The Twenty-Seventh Sunday of Ordinary Time

Revelation 16:12-16

How Evil Destroys Itself

The great theologian and ancient teacher of the Church, Saint Augustine, taught that evil is not something in and of itself; indeed, it cannot be because God created all things good.  God did not and cannot create evil.  And since no one can create anything except God, then what is evil?  Augustine taught (as many others back then) that evil is not a “thing” but a deprivation of goodness—a deficiency and deficit.  We might think of it as a cancer which takes what is good and corrupts, sickens, perverts, twists, and darkens it.  God created a good world and we have corrupted both it and ourselves through sin.  To sum, evil can build nothing but only destroy.  It cannot do otherwise.

This is exactly what we see in this passage.  The sixth angel pours his bowl onto the Euphrates River for the purpose of drying it up “to prepare the way for the kings from the east.”  We saw yesterday that with the fifth bowl, the kingdom of the beast was plunged into darkness, and we will see in chapter seventeen that the nations will turn against the “Great Prostitute,” presumably the capital city of world dominion, and destroy her.  In other words, what is happening is exactly what happens when people and nations turn themselves over to pure evil—they turn in on one another and destroy themselves.  So in this passage, God prepares the way whereby these evil actors—dragon, beast, and false prophet—may now devour one another in a great worldwide violent conflagration at a place called, “Armageddon.”  As for the frogs, these are demonic spirits proceeding from the “demonic trinity” for the purpose of deceiving mankind into joining the final slaughter.

What is important for God’s people, who are obviously still around when this great and final battle happens, is that they “stay awake, keeping [their] garments on, that [they] may not go about naked, and be seen exposed.”  This is the language of watchfulness, which Christians are ever to be about.  Jesus said as much at the end of his “Olivet Discourse” where he says, “But watch yourselves lest your hearts be weighed down with dissipation and drunkenness and cares of this life, and that day come upon you suddenly like a trap.  For it will come upon all who dwell on the face of the whole earth.  But stay awake at all times, praying that you may have strength to escape all these things that are going to take place, and to stand before the Son of Man” (Luke 21:34-36).  We must stay awake through discipline—Scripture reading, prayer, church attendance, doing good, and being certain not to fall into sin and thus be caught unclothed—and the day catch us like a thief.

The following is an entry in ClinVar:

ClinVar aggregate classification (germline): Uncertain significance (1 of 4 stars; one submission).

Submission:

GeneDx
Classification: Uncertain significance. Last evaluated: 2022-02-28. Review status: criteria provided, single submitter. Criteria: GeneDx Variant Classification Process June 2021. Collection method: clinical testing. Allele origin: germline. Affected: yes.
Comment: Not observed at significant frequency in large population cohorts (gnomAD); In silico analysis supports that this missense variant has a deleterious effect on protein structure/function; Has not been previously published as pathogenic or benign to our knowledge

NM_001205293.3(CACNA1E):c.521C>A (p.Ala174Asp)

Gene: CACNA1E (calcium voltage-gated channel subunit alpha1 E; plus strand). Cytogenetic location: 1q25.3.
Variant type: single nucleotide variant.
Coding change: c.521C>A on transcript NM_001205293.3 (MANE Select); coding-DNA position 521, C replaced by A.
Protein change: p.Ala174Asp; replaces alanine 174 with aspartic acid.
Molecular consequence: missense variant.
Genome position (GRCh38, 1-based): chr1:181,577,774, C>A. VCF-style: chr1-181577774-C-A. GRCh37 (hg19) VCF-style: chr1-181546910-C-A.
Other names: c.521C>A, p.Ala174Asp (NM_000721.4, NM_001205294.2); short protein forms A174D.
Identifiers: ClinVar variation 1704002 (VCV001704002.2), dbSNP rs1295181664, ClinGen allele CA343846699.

Author: The Reformed Baptist

My name is Stephen Taylor, ordained Baptist minister of eighteen years pastoral experience with a Ph.D. in Historical Theology from Southwestern Baptist Theological Seminary in Fort Worth, Texas. Better than that, I am married to a godly woman, Karla, who has been very patient with me since 1989. I have two daughters, both of whom I homeschooled for extended periods of time, who became godly young women, and who ran off and married godly young men, all of which is very proper. The oldest daughter has even seen fit to bless me with a grandson and a granddaughter, and my youngest daughter with a grandson, all three of whom are bundles of exceeding joy. As you can see, I am quite blessed. This website is dedicated to helping people grow in the wisdom and knowledge of our Lord Jesus Christ through the gift of writing that the Lord has given to me. It is specifically about helping His people grow in godliness, the theme you see repeated above. I write devotions with this aim and hope that they might be of some help to God’s people. Full disclosure: I am of a Reformed bent, meaning that my understanding of Scripture is primarily informed by the Reformers and their successors of the sixteenth and seventeenth centuries. However, as a student of church history and theology, I strive to remain true to that teaching handed down once for all unto the saints through every age of the Church. I like to think of myself as a “catholic” Christian, as the Reformers thought of themselves. At any rate, feel free to read, pray, and contact me if you wish, or correct me if need be. As you can see, I tend to follow the church year. Of course, I make no special claims about these devotions. I know very well that others have written better and plumbed the depths of God’s word with greater insight. But if my musings help someone draw closer to the Lord, well then, I have my reward. Blessings to you and may the God and Father of our Lord and Savior Jesus Christ speak to you that word which He knows you especially need to hear. Grace & peace, Stephen Taylor

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